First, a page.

THE daughter of a 92-year-old woman said her mother has told her she, “wishes she was dead” after six months without physical contact and comfort from her family.

Linda Watson’s mother’s care home - Bothwell Castle - is in Lanarkshire, which is among several  health boards which have ruled out the re-introduction of indoor visits because the risk of Covid-19 is deemed too high.

Care home providers were asked to submit their plans for indoor visits to the relevant health board by August 24. 

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Plans would then be signed off once the board's Director of Public Health was satisfied the home met all the criteria for indoor visiting. It included being free of Covid-19 for 28 days and participating in a staff testing programme. Around 200 care homes are said to be affected by the continued restriction.

It has also emerged many care homes missed the deadline for setting out their proposals.

Linda’s mother suffers from mild dementia and chronic delirium, which can lead to a sudden, period of confusion that comes on within hours or days. She was her full-time carer until shortly before lock-down when she reluctantly accepted that her mother required specialist care.

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She is restricted to one weekly visit from outside her mother's room in a patio area and window conversation.

Linda, who lives in Robroyston, said: “I love my mum, I miss her. She is in her final years and we cannot comfort each othe, cannot hold each other’s hand, cannot hug. It is inhumane.

“If my mum passes away before iI have been able to do any of those things I won’t be able to cope with the fact that she will think I have abandoned her.

“It is now nearly six months and while the rest seems to be back to some sort of normality - you can go for a drink - I can’t hold my mums hand. It's disgusting and insulting.

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“I won’t get my hair cut or eat out in case I get a phone call from test and trace and ruin my chance of visiting my mum .

“My mum moved into permanent care home on June 3, then broke her hip and requires to have it operated on.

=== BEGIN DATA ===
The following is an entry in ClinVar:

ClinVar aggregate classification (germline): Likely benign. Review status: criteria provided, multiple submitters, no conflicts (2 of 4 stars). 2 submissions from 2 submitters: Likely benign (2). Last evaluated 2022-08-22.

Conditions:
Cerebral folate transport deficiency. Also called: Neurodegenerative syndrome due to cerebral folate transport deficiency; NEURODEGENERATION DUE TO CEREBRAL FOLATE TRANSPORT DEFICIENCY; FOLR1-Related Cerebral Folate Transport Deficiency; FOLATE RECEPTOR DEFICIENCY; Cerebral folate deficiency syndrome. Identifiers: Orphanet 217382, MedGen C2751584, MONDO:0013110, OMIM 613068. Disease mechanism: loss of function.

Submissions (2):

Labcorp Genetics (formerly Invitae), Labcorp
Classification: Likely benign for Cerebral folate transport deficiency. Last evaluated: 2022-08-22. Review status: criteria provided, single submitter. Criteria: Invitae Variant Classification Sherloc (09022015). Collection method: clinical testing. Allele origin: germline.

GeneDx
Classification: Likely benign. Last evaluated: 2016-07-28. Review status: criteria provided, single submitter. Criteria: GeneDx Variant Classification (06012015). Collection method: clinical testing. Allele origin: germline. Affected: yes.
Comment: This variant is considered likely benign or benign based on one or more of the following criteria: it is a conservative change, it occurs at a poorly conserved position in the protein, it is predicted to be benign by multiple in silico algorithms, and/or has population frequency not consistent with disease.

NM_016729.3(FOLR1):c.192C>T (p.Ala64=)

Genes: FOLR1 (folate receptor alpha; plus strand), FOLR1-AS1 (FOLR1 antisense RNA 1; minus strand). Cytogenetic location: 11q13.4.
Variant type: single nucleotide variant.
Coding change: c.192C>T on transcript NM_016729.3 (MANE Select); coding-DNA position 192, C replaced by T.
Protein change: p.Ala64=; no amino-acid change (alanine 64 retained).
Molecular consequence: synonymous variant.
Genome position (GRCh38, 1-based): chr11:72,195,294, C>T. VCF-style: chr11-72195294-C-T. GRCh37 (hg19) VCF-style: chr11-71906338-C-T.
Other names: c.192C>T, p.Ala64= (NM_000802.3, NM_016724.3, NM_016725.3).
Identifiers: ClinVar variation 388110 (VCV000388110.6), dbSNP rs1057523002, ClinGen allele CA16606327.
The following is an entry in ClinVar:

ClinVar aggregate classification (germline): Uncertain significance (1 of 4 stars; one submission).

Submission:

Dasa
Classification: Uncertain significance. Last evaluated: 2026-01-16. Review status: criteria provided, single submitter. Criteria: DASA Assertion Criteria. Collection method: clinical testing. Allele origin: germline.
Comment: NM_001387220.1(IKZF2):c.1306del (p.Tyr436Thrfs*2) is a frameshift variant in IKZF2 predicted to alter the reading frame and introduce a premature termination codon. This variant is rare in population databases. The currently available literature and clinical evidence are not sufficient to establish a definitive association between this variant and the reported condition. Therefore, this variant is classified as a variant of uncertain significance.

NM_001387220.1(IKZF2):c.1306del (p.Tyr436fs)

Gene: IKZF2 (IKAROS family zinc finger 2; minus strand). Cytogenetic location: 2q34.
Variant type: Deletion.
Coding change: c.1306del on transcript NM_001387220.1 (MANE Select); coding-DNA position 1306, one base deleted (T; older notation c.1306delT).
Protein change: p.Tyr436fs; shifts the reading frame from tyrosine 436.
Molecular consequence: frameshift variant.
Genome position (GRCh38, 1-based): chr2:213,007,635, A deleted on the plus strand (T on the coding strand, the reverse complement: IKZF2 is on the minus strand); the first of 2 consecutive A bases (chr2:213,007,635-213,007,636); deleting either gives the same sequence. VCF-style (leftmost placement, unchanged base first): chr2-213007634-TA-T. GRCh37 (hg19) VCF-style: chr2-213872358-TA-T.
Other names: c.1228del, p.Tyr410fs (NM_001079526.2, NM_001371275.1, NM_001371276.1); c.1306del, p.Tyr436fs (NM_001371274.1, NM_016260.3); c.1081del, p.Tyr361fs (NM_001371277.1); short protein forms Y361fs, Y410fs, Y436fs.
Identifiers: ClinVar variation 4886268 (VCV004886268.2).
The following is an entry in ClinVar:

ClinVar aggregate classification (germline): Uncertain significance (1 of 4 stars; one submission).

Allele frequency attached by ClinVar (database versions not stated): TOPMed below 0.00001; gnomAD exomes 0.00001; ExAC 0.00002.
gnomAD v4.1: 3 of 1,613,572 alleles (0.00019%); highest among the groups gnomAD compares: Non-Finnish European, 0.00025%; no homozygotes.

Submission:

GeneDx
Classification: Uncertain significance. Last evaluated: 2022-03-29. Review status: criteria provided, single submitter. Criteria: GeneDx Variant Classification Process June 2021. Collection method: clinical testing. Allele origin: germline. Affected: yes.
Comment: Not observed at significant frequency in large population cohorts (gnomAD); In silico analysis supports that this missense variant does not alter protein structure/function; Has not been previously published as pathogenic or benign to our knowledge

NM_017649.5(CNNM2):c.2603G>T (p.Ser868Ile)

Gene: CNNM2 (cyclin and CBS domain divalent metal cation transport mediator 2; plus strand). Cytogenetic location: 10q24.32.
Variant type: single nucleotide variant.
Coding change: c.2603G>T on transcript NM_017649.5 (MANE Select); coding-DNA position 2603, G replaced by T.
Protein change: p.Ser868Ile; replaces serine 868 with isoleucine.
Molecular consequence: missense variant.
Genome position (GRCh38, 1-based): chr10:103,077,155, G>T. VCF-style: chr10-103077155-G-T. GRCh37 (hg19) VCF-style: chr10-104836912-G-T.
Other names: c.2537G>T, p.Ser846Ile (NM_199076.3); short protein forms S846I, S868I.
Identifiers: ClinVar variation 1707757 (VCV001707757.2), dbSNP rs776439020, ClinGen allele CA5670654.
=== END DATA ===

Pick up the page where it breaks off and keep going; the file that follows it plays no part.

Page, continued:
“She’s scared and needs me . All she keeps saying to me is I wish I was dead I cant take this anymore. It is tearing me apart."

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Linda said she has written to NHS Lanarkshire urging the board to make tests available to relatives to allow visits to re-commence and said she had sent numerous "begging" emails to the First Minister and Health Secretary Jeane Freeman.

She added: “Please let us be tested, wear PPE and be in with our precious loved ones. If my mum passes away before that happens I will not be able to live with myself.”

Scottish Labour’s health and social spokeswoman Monica Lennon MSP said: “Whilst folk are returning to gyms, pubs and restaurants, people living in care homes seem to be ‘out of sight and out of mind’ and their rights and freedoms have been lost.

"Expanding designated care home visits and making testing and PPE available to family carers must be implemented urgently.”

Gabe Docherty, director of public health for NHS Lanarkshire, said: “I am acutely aware that the current situation will cause anxiety and disappointment among care home residents and their loved ones and I fully sympathise with them. 

“We must, however, ensure that we do everything we can to protect care home residents, staff and their families as we continue to address the challenges that Covid-19 presents. 

“We would strongly encourage anyone who is finding the current Covid-19 situation mentally distressing or challenging to contact either their GP, seek information from or call the Scottish Government’s Covid advice line on 0800 028 2816.”